A scuba diver reflects on how our climate emergency is affecting the ocean she’s come to love

Like many people, I’ve always liked being around water. Beaches, waterfalls, lakes, rivers — you name it. I’ve also always been curious about life beneath the calm surface; it also doesn’t hurt to know that scuba diving is the closest experience to being weightless in outer space. So for my 24th birthday, I saved up like crazy and signed up for a dive license certification with RAID (Rebreather Association of International Divers) along with my friend MV. We got to work with dive master John who also trained MV’s family of advanced divers. We knew we were in good hands.

Unlike most recreational activities, scuba diving is not a skill you can just learn on the fly. Before I even set foot on a dive site, I had to complete a nine-course module along with the online quizzes and tests that came with the RAID course. I found myself relearning about marine biology, physics and physiology and at the same time learning the parts and function of scuba (BTW, that’s an acronym for “self-contained underwater breathing apparatus”, you’re welcome). Before signing up, I knew diving was a technical activity, but I honestly didn’t really expect it to be that complex. TL;DR: my life depends on what I know about basic science, the environment and my scuba, and how I use all of that to adapt underwater during every dive. No pressure. (Read: So much pressure.)

But the promise of the experience outweighed the anxiety — or at least I convinced myself that it was anyway. After all, the Philippines is part of the Coral Triangle, aka one of the world’s richest areas for marine life. So when someone says we have some of the best dive spots in the world, they’re really not exaggerating.

Rolling in the deep: Studies show that by 2050, there will be more plastic than fish in the ocean.

After learning about the equipment and the skills needed to operate them — in a swimming pool test, no less — master John took us to a sanctuary in Anilao, Batangas for our first dive out. The water is very unassuming, judging from the surface, and it helped calm me down that my dive group was very supportive and more experienced than me. We got dropped off at a spot called Classroom, a shallow area of clear soft sand that’s perfect for beginners, and worked our way downward, one meter at a time. We started bumping into different species of fish, one school after the other, and seeing vibrant coral reefs stretching to the dark abyss that, sadly, I was still not allowed to swim to. But still, the experience was life-changing. By the time we got back to the boat, we had painlessly clocked 80 minutes underwater at a depth of 20 meters. That’s when I knew I was onto something here.

 

How does one act after seeing the effects of climate change firsthand and the value of what we have to lose?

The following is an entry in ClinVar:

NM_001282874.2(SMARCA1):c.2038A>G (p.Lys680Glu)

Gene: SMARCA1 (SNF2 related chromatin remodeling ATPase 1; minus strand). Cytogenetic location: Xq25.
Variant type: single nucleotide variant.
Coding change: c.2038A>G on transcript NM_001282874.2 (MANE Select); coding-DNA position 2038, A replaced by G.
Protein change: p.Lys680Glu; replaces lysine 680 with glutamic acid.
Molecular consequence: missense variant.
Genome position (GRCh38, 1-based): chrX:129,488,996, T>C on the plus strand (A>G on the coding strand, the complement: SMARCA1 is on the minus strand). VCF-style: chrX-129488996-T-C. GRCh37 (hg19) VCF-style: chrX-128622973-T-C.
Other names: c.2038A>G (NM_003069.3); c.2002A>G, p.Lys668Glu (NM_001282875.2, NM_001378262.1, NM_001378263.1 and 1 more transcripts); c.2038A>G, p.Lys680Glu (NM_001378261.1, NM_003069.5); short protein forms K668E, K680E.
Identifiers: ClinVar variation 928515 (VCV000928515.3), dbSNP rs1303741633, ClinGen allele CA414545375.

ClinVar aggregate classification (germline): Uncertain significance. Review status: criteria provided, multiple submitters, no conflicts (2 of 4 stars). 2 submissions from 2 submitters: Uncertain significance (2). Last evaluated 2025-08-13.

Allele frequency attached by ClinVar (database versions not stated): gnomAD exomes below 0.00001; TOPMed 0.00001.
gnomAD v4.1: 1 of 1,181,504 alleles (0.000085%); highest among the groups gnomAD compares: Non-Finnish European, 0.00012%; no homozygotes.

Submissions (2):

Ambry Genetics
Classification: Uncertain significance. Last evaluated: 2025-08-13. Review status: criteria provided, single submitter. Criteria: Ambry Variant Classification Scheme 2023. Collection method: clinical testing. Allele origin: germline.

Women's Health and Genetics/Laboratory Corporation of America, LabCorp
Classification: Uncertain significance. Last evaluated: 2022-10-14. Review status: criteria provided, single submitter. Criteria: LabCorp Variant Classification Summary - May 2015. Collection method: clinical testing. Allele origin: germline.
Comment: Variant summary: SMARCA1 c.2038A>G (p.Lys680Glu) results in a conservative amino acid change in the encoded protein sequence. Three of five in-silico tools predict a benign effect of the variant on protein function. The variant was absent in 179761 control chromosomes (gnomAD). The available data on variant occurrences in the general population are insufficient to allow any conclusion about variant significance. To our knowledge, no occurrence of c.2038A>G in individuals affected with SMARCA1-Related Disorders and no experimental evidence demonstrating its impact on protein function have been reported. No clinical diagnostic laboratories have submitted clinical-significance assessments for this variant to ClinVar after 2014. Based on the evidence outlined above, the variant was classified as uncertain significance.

I’d be lying if I said all dive experiences are pleasant. When I took up diving, I admit it was a very self-serving decision. I wanted to learn how to survive underwater. I wanted to see the diversity of our marine life. But the more that I dove, the more places I saw, the more I could no longer ignore the “elephant in the water.” Studies show that by 2050, there will be more plastic in the ocean than there are fish. Coral bleaching is happening now, not in some distant future, and it will become worse a lot sooner than most of us are aware of. Animal migration patterns have changed because of changes in water temperature and loss of coral reefs that function as home to many marine species. There’s a real, big shift happening in the marine ecosystem, people.

Joining cleanup dives won’t solve everything, but it’s a good place to start.

I’m definitely not an expert on this. The above information are easily accessible and, just like you, I end up having more questions than answers every time I do my research. But the ocean crisis isn’t isolated from the other parts of the planet. The sooner we accept this, the sooner our network of problems gets put into perspective.

My most recent dive was for a cleanup movement in Anilao. It was held a week after a storm had passed and that trip was more enlightening than any article or any documentary. I saw the damage myself. It happened to a place I was familiar with and it was so disheartening to see how vulnerable we are right now. What more when the Big One hits?

I’m not saying a cleanup dive will solve everything, nor am I saying that you have to dive to understand these problems. But if there’s one thing I learned from scuba diving that’s worth imparting, it’s that a school of little fishies in a big ocean can do a whole lot more than a lone fish can. And if there are as many people who like being around water as much as I do, then something must be done.

These days, I don’t dive as often as I like. While I’ve grown to appreciate the ocean on a much deeper level, I also know diving tourism contributes its own fair share of pollution — from plane, car and boat carbon emissions to microfibers escaping from the synthetic attire we wear into the ocean. For me, it’s not about stopping completely as it is trying to be more efficient. I try to do more and see more during each drive trip because if I’m part of the problem, that also means I’m part of the solution. This is my commitment to the environment for now, and I’m okay with that.

Tags:
#environment #self

Share this:

FacebookTwitterEmailGoogle+